Take your hand holding the whip and outside rein and watch the inside leg. As the inside leg ( or the shoulder you’re standing next to) begins to raise off the ground. Push on their shoulder and then release the pressure before it strikes the ground.
This should cause the horse to step across their outside leg and move their shoulders away from you. This does take a bit of timing practice and you MUST release. If you do not it causes what is known as opposition reflex. This means the horse will lean into your pressure instead of away. It’s a natural response. Even you will do it if someone pushes steadily against your shoulder.
Make sure to praise praise praise when they gets it right. Don’t reprimand if they do it wrong or don’t do anything. Let them stumble on to the right answer. If timed right they understand what your asking very quickly. Don’t over do it. Once they have done it several times repeat the steps on the other side.
You are teaching your horse that they are mobile in the shoulders as well as how to shift their weight left and right evenly while maintaining bend. That is why having their head up in these beginning steps is really nessicary. If they have all their weight on the forehand it is a lot harder for them to move their shoulders.
The Final Exercise:
Now once they have mastered both the right and left shoulders moving away from the pressure, while still circling at a walk, take the whip, hold it horizontally a crossed their body and tap their haunches lightly as the rear inside leg (hind leg closest to you) is lifting off the ground. This should cause them to step under and a-crossed moving their hind end to the outside. Ask with a tap or two, Wait for a response and ask again or praise. (The pic is a horse at a stand still but it gives you an idea of the moment you are looking for)
Now when asking for this exercise the first time horses will usually try to go faster instead of over. Cash tried to trot forward the first time he was asked. Just hold them steady. If needed give that slight upwards pressure on both reins and ask for walk. Be patient. This can make some horses a bit nervous to start. Once they even take a tiny step a crossed to the outside with the back leg praise, praise, praise! It usually only takes a few tries and praises for them to understand it typically if you’re timing your aids right. I mean if Cash picked it up in about three tries I think a calmer horse would pick it up faster.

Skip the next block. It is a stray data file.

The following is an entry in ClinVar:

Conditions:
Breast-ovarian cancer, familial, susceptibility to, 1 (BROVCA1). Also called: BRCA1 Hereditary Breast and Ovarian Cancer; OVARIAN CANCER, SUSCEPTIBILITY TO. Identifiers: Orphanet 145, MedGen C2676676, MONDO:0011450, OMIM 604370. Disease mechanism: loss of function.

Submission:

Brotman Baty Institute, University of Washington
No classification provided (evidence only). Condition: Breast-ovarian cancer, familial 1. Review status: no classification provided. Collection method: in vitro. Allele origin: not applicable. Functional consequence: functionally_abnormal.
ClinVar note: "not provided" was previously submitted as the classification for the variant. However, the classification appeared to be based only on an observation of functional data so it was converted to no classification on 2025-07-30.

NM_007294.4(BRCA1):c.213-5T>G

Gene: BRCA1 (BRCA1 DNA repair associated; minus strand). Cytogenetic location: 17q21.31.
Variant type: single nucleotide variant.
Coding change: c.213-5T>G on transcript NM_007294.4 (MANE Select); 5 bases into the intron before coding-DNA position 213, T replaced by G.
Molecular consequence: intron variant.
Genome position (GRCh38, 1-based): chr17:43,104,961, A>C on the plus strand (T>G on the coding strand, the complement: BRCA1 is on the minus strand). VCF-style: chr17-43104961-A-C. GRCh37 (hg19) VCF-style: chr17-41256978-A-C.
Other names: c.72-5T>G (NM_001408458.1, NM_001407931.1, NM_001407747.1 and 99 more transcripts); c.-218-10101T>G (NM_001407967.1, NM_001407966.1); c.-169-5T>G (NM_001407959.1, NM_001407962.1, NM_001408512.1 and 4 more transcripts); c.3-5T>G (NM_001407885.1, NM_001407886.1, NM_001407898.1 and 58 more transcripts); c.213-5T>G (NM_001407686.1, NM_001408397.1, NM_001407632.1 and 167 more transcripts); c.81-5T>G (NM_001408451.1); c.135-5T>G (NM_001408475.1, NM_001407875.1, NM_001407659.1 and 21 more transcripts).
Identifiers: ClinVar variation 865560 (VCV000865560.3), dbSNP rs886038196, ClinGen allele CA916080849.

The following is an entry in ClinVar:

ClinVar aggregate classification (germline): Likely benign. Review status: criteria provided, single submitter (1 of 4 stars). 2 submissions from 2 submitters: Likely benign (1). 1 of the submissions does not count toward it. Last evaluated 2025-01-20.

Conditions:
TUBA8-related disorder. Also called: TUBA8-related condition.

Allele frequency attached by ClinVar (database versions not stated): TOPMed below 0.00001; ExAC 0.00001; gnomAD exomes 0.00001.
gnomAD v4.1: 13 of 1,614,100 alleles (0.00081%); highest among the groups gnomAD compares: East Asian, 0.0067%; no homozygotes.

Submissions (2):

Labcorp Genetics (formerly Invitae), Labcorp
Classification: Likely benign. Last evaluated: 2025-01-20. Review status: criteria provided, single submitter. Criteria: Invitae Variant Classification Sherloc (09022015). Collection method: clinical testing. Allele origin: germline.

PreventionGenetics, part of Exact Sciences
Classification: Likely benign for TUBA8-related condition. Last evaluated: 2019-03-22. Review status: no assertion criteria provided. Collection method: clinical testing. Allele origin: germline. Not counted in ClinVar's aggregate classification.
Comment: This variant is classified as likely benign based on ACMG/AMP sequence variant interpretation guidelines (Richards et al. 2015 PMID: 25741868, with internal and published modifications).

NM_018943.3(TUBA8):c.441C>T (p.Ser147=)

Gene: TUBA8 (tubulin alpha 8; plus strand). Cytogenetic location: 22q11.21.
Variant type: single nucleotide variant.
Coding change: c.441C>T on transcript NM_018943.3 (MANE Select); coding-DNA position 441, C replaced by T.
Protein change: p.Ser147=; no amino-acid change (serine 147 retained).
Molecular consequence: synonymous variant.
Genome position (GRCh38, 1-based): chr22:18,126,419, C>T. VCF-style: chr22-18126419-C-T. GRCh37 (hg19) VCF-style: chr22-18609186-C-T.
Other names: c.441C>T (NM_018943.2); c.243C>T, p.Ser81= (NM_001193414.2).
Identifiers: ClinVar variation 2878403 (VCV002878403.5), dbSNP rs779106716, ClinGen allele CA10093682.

The hardest thing is ensuring you’re not pulling on the bit while asking for the aid and having the correct timing when giving the tap to the haunches to move. This final exercise teaches a young or inexperienced horse that while they have more weight on the haunches then normal they are still able to move their legs laterally and it begins to teach the engagement of the hocks.
That’s it for my first lesson. A very simple and yet profound exercise. I do ask please keep the sessions short! Carol only worked with me and a Cash a grand total of 10 minuets out of the hour lesson. The rest of the hour was spent just talking and explaining. There is absolutely no reason you can’t stop after five minuets if your horse is understanding it. In fact it is much more beneficial to the to stop after a short but great session.
What blew away was the response in Cash at the end of the lesson. He started out nervously chomping the bit. By the end of the lesson he was still chomping but it was relaxed and much slower. He was calmly standing next to me. Which was AMAZING given the fact it was about 40 degrees with about a 15-20 mile an hour gusts of cold wind. At the beginning I couldn’t get him to stand still to save my life!
Repeat this exercise every day for 1 week or if you can’t do it ever day of week do it as many times as you can for two weeks. Don’t ride your horse at all until the end of the week and let me know how your horse responded. You do not need any arenas to do this exercise either! I do it in my pastures and front yard (yup hoof prints everywhere!)
HERE’S a great little video showing exactly what you need to do once your walking! The young lady is doing the work and Carol is talking to the girl as she’s doing it. I have tried taping my personal sessions since my lesson but my camera decided to hate me( I do think it’s my memory card…hopefully) , but I can’t seem to get the right angle to show you or longer then about 15 seconds to record. I need my own camera crew haha.
If you have any question let me know and I will get you the answers! I hope you’ve enjoyed this 😀
Until next time!